Politics

Gary Cohn’s Exit Leaves Major Void in Trump’s Orbit

He will be latest senior official to leave administration

Gary Cohn, White House economic adviser, and National Security Advisor H.R. McMaster brief reporters in January. (Mark Wilson/Getty Images)

Updated 10:14 p.m. | The departure of Gary Cohn, Donald Trump’s top economic adviser, instantly creates another key West Wing vacancy and removes a widely respected figure from the president’s ever-changing orbit.

Cohn’s departure is merely the latest from the Trump administration and comes amid a disagreement over the president’s promised steel and aluminum tariffs, which Cohn opposes. The president made clear again on Tuesday he is moving forward over the objections of Cohn, Republican lawmakers, many economists and a list of national security experts.

The White House confirmed his resignation, first reported by The New York Times, in a statement Tuesday evening. Though it did not mention tensions, it did state the duo “for several weeks ... had been discussing ... that it was nearing time for him to transition out.” He is expected to stay on for “a few weeks.”

“Gary has been my chief economic advisor and did a superb job in driving our agenda, helping to deliver historic tax cuts and reforms and unleashing the American economy once again,” Trump said in the statement. “He is a rare talent, and I thank him for his dedicated service to the American people.”

Cohn was a key player in the first 13 months of the administration. The former Goldman Sachs executive, a registered Democrat, helped shape some of the president’s bold but vague pronouncements into policy proposals. He was often dispatched to the briefing room to explain Trump’s stances to reporters, and his contacts on Wall Street and around the globe allowed him to calm nervous markets, although U.S. and worldwide indexes have sputtered so far in 2018.

He was instrumental in helping set the agenda and guide the green president through his first few foreign trips, which included explanations of the economic aspects of his “America first” governing philosophy. He also helped negotiate and secure votes for the GOP tax overhaul, which included rate reductions for corporations.

Watch: The Most Unified Republican Party Ever? Not Exactly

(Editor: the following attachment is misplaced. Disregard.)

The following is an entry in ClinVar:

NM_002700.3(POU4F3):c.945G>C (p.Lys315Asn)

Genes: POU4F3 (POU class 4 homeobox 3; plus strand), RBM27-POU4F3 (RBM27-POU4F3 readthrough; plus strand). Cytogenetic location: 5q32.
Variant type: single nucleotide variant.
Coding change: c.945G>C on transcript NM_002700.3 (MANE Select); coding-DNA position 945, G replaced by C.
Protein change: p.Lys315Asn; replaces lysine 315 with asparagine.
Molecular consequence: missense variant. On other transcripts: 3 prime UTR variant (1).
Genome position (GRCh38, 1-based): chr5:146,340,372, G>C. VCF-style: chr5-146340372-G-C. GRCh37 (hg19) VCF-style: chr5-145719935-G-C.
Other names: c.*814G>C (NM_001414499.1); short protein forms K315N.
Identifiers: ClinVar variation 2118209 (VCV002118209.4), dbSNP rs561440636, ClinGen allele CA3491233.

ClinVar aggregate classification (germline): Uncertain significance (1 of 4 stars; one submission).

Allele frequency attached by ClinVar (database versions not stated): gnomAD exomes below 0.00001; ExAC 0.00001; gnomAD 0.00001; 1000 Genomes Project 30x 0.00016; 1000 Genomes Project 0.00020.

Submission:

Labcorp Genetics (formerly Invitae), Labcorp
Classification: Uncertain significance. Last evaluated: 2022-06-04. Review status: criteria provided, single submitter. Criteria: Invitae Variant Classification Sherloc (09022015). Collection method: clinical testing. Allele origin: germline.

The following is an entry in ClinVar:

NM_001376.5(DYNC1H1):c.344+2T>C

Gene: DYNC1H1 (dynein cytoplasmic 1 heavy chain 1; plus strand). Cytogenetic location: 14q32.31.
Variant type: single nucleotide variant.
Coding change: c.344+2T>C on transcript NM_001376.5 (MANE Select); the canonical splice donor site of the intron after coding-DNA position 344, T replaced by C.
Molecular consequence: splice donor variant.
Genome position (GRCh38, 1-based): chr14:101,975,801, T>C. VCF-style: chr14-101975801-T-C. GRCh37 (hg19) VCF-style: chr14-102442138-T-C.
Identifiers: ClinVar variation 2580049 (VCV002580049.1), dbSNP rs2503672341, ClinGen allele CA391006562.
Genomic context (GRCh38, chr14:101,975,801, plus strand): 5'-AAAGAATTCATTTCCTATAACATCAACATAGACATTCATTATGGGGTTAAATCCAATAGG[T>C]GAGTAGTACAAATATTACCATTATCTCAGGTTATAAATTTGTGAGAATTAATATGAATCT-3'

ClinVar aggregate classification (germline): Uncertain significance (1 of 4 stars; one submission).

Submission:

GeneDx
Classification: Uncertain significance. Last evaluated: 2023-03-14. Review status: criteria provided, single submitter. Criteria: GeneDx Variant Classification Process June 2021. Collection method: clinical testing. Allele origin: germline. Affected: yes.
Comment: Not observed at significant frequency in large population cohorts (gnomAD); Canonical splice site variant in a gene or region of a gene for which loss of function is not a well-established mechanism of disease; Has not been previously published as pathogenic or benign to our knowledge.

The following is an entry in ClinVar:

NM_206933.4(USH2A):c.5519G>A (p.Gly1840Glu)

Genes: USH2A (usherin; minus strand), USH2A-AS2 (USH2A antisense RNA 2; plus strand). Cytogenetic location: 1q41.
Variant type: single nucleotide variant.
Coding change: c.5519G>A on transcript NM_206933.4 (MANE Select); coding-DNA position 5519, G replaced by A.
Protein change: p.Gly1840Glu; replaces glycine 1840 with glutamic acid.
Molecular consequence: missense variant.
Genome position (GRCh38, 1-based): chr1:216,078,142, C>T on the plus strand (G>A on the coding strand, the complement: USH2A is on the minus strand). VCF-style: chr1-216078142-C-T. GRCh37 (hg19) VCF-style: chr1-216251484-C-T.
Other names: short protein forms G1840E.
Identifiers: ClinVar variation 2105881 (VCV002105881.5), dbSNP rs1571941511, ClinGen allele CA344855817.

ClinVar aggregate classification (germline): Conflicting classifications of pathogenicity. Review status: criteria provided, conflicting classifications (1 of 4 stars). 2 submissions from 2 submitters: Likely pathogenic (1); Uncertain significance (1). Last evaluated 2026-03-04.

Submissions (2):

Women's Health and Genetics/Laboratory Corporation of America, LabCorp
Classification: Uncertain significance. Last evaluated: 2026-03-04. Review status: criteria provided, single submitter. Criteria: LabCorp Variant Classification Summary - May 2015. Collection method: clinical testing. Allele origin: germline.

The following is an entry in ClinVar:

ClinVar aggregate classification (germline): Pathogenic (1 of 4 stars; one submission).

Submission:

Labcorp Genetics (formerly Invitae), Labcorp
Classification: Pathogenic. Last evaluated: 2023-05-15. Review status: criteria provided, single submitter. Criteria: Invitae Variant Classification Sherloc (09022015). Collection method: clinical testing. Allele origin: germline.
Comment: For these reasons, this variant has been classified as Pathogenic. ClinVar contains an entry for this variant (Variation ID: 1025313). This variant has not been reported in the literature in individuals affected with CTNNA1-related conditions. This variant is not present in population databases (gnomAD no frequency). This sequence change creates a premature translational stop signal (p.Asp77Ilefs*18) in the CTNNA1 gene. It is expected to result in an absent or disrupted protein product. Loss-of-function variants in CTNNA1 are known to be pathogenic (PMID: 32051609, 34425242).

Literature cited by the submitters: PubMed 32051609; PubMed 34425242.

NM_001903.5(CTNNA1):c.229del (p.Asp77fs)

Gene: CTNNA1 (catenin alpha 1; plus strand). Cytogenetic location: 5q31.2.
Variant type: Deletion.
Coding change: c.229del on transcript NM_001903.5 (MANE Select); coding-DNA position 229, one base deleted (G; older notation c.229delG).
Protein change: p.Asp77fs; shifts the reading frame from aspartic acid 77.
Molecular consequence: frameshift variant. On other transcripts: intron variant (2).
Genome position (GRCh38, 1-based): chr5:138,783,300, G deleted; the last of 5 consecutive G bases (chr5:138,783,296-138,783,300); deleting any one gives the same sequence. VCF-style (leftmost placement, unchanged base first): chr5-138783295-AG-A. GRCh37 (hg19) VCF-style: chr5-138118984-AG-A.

Cohn was noticeably absent in the East Room earlier in the day for a joint press conference with Trump and his Swedish counterpart, Prime Minister Stefan Löfven. The president did not answer a shouted question at the end of the event about Cohn’s whereabouts.

But the president did say that disagreements alone do not disqualify senior aides from having his ear or keeping their jobs.

“I like conflict. I like having two people with different points of view, and I certainly have that,” he said. “And then I make a decision.”

For his part, Cohn called it “an honor to serve my country and enact pro-growth economic policies to benefit the American people, in particular the passage of historic tax reform.”

Cohn’s soon-to-be empty office is the latest Trump will have to fill. To that end, the president tweeted Tuesday evening that a replacement will come “soon,” adding he has no shortage of candidates.

“Many people wanting the job,” the president tweeted, “will choose wisely!”

Earlier in the day, Trump said he could “have a choice of anybody” for jobs in the White House.

“I could take any position in the White House, and I’ll have a choice of the 10 top people having to do with that position,” he said. “Everybody wants to be there.”

Trump must now fill Cohn’s position while he and Chief of Staff John F. Kelly search for a replacement for communications director Hope Hicks, one of Trump’s most trusted aides, who announced she will soon leave the White House. Her departure follows that of her former boyfriend, Rob Porter, who stepped down as staff secretary amid a domestic abuse scandal involving his two former wives.

During a Tuesday morning tweetstorm, Trump bashed the “Fake News narrative” that “there is CHAOS in the White House,” calling it “Wrong!” and declaring there is “no Chaos.” Notably, he signaled additional staff changes were coming: “I still have some people that I want to change (always seeking perfection).”

The president was asked about his tweet during the joint press conference.

“I just said that the White House has tremendous energy. It has tremendous spirit. It is a great place to be working,” he said. “Many, many people want every single job. You know, I read where, ‘Oh, gee, maybe people don’t want to work for Trump.’ Believe me, everybody wants to work in the White House.”

“They all want a piece of that Oval Office. They want a piece of the West Wing,” he added. “And not only in terms of it looks great on their résumé — it’s just a great place to work.”

In a bit of unintended foreshadowing, an aide was spotted leading Cohn out a backdoor into a narrow passageway outside the West Wing during a Feb. 23 security lockdown.

He asked the aide, referring to the U.S. Secret Service: “Are they even letting people out of here?” A reporter shot back: “Can you even get out of here right now?”

Cohn did not reply. But a definitive answer came 12 days later.

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